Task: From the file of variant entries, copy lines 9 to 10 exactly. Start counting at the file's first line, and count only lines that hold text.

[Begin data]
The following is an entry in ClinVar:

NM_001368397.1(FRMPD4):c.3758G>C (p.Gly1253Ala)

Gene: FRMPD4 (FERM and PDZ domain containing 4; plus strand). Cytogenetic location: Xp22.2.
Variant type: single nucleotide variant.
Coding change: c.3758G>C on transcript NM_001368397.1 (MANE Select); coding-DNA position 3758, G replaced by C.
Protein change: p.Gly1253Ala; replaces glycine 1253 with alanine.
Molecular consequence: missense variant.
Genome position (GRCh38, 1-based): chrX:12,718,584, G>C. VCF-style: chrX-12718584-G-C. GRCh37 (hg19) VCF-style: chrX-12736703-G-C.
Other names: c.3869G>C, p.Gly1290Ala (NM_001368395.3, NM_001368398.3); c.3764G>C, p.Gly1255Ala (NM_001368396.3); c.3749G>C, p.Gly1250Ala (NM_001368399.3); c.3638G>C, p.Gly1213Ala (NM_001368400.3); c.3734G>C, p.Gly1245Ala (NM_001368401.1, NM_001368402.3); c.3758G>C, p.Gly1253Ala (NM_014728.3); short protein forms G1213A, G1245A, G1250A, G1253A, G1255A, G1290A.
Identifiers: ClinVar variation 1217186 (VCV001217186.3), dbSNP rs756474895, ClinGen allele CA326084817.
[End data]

Other names: c.3869G>C, p.Gly1290Ala (NM_001368395.3, NM_001368398.3); c.3764G>C, p.Gly1255Ala (NM_001368396.3); c.3749G>C, p.Gly1250Ala (NM_001368399.3); c.3638G>C, p.Gly1213Ala (NM_001368400.3); c.3734G>C, p.Gly1245Ala (NM_001368401.1, NM_001368402.3); c.3758G>C, p.Gly1253Ala (NM_014728.3); short protein forms G1213A, G1245A, G1250A, G1253A, G1255A, G1290A.
Identifiers: ClinVar variation 1217186 (VCV001217186.3), dbSNP rs756474895, ClinGen allele CA326084817.